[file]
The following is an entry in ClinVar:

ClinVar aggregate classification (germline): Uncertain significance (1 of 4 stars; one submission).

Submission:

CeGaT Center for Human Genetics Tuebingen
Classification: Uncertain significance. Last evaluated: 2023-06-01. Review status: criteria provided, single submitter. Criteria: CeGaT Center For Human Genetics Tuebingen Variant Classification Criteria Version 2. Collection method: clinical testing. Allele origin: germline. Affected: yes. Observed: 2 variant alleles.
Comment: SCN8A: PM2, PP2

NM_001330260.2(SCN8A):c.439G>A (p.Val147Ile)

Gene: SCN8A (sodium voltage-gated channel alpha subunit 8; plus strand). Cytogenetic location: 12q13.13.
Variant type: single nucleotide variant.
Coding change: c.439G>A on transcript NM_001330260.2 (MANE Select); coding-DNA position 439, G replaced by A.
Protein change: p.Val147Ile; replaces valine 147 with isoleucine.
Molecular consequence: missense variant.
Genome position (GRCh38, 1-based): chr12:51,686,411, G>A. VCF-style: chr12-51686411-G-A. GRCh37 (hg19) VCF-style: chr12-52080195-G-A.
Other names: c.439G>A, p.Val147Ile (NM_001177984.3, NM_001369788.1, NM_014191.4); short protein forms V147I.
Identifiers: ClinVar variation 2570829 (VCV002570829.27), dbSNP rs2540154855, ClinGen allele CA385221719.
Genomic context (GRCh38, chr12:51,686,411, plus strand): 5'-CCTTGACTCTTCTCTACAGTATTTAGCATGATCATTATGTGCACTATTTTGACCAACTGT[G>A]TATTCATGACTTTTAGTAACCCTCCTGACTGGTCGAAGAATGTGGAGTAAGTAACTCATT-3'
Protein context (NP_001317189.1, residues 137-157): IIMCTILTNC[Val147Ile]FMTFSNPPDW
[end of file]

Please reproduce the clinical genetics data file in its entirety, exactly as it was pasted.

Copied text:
The following is an entry in ClinVar:

ClinVar aggregate classification (germline): Uncertain significance (1 of 4 stars; one submission).

Submission:

CeGaT Center for Human Genetics Tuebingen
Classification: Uncertain significance. Last evaluated: 2023-06-01. Review status: criteria provided, single submitter. Criteria: CeGaT Center For Human Genetics Tuebingen Variant Classification Criteria Version 2. Collection method: clinical testing. Allele origin: germline. Affected: yes. Observed: 2 variant alleles.
Comment: SCN8A: PM2, PP2

NM_001330260.2(SCN8A):c.439G>A (p.Val147Ile)

Gene: SCN8A (sodium voltage-gated channel alpha subunit 8; plus strand). Cytogenetic location: 12q13.13.
Variant type: single nucleotide variant.
Coding change: c.439G>A on transcript NM_001330260.2 (MANE Select); coding-DNA position 439, G replaced by A.
Protein change: p.Val147Ile; replaces valine 147 with isoleucine.
Molecular consequence: missense variant.
Genome position (GRCh38, 1-based): chr12:51,686,411, G>A. VCF-style: chr12-51686411-G-A. GRCh37 (hg19) VCF-style: chr12-52080195-G-A.
Other names: c.439G>A, p.Val147Ile (NM_001177984.3, NM_001369788.1, NM_014191.4); short protein forms V147I.
Identifiers: ClinVar variation 2570829 (VCV002570829.27), dbSNP rs2540154855, ClinGen allele CA385221719.
Genomic context (GRCh38, chr12:51,686,411, plus strand): 5'-CCTTGACTCTTCTCTACAGTATTTAGCATGATCATTATGTGCACTATTTTGACCAACTGT[G>A]TATTCATGACTTTTAGTAACCCTCCTGACTGGTCGAAGAATGTGGAGTAAGTAACTCATT-3'
Protein context (NP_001317189.1, residues 137-157): IIMCTILTNC[Val147Ile]FMTFSNPPDW